When I was growing up, we had lots of family traditions around Christmas (and still do), but most of the annually aired 1960s TV specials were something I missed out on. Frosty the Snowman (narrated by Jimmy Durante) was the primary exception, along with a few 1930s-era Disney cartoons.
The stop-motion Rudolph special I only saw once or twice, and I was in my early teens. I hadn't even seen Elf until a couple months ago. Same goes for the Grinch animated film (though the Jim Carrey remake was pretty amusing), plus perhaps the most classic of all, A Charlie Brown Christmas.
It's true, I had never seen that Peanuts classic until maybe six weeks ago. And it's probably one of those things you have to do by a certain age to fully appreciate, sort of like reading The Catcher in the Rye. Thirty-one is a bit late.
Still, at least now I know what it's all about. But there was one scene that really stuck out during my first-ever viewing.
It's the scene where Schroeder is playing Beethoven's Fur Elise with Lucy sitting nearby. Lucy gripes that "Beethoven wasn't so great." Schroeder fires back with "Whaddya mean Beethoven wasn't so great?!" Lucy ponders that one for a moment, eventually responding with "Have you ever seen his picture on a bubble gum card? How can you say someone is great who's never had his picture on bubble gum cards?"
Well that got the gears spinning.
Surely with all the multi-sport retro sets like Upper Deck's A Piece of History or Allen & Ginter, that statement is no longer true. A little digging led me to add a card to the Eight Men Out list, which my girlfriend recently filled for an early Valentine's Day present.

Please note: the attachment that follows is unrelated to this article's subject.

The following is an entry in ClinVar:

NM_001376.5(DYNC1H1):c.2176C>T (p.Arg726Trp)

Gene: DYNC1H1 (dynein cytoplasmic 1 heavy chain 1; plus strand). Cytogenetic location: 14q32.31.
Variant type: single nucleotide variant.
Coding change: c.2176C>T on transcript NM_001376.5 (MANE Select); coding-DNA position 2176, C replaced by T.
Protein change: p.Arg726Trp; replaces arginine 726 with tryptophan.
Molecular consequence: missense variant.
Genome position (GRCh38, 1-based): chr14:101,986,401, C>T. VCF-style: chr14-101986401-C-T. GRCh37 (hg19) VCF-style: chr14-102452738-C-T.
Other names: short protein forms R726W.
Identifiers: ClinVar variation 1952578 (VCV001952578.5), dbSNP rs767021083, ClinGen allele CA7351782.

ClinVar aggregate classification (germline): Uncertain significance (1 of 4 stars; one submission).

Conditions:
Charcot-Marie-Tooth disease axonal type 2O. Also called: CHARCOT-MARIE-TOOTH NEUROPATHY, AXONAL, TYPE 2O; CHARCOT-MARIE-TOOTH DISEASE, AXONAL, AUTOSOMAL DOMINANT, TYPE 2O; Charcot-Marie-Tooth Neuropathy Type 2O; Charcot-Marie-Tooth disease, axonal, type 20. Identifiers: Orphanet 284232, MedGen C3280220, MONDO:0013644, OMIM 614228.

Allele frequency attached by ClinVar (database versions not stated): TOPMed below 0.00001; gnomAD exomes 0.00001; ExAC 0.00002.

So which card was it that set the record straight?
|2009 Topps Allen and Ginter #83 Ludwig van Beethoven|
Card or no, Beethoven was a musical genius, especially in light of the hearing loss that struck him in his late twenties. He was so influential that the 74-minute length of a Compact Disc was allegedly designed to fit his 9th Symphony. And like several legendary composers, his 9th Symphony was his last. It's a bit of a superstition in classical music, sort of a 19th-century predecessor to the Madden Curse.
Like many of his contemporaries, he set up shop in Vienna, and on our trip last summer, we got to dine at a winery in the Heiligenstadt district of Vienna, a spot that Ludwig himself lived in the early 19th century. Beethoven, Mozart, Brahms, Strauss, and others are immortalized with statues all over Vienna.
And, as of 2009, he's also on a baseball card.
We can't know whether Topps created this card early in the existence of Allen & Ginter specifically to address Lucy's concern, but after almost 50 years, Topps made Beethoven great again.